Second Rite of Reconciliation offers reflection on the importance of mercy, forgiveness and justice
A World Youth Day pilgrim becomes emotional as a priest hears her confession at Sacred Heart Church in Krakow, Poland, on 28 July. Throughout the Year of Mercy, Pope Francis has often reflected on the good that can come from people asking for forgiveness and reconciling with God. Photo: CNS/Bob Roller
By Caroline Smith
A celebration of the Second Rite of Reconciliation will next month offer people the opportunity to re-engage with this sacrament and reflect on the benefits of reconciliation and forgiveness in the Jubilee Year of Mercy.
The 3 November service will be held at St Mary’s Cathedral at 7pm.
Throughout the 2016 Jubilee Year of Mercy, Pope Francis has often reflected on the sacrament of Reconciliation, its connection to Christian mercy, and the good that can come from people asking for forgiveness and reconciling with God.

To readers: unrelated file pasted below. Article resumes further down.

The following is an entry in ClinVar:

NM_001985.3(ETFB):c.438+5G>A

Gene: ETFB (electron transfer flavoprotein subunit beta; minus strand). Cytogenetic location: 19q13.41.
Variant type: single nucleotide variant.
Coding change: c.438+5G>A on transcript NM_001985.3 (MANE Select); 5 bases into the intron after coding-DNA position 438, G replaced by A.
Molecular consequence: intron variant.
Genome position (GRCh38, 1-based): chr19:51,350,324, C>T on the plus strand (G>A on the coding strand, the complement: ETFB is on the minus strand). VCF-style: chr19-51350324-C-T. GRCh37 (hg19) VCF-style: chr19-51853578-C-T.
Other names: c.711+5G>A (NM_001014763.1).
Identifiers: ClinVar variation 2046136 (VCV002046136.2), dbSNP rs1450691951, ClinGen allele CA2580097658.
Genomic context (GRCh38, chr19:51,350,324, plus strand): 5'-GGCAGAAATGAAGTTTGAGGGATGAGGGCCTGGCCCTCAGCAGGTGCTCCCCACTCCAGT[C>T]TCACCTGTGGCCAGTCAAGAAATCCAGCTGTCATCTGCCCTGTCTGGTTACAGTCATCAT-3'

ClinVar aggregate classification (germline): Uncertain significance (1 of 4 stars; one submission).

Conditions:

In April, the Pope spoke to several groups of pilgrims, telling them that people needed to recognise their faults and ask forgiveness, if they wanted to secure peace in the family, community and nation.
In his Year of Mercy speech in St Peter’s Square in April this year, the Pope told an audience of the police and military to be instruments of reconciliation and sowers of peace in their families and workplaces.
He went on to say that God does not move away from people when they sin, but rather, seeks them out.
"He, seeing us in danger, comes looking for us even more," Pope Francis said, adding that the Year of Mercy offered people a great opportunity to come back to God.
The sacrament also plays a key role in connecting Christian mercy to notions of justice, as recognised by Saint John Paul II, who urged Catholics to avoid seeing the former as something indulgent or sentimental.
In 1980, the then-Pope wrote in the encyclical Dives in Misericordia that “in no passage of the Gospel message does forgiveness, or mercy as its source, mean indulgence towards evil, towards scandals, towards injury or insult. In any case, reparation for evil and scandal, compensation for injury, and satisfaction for insult are conditions for forgiveness.”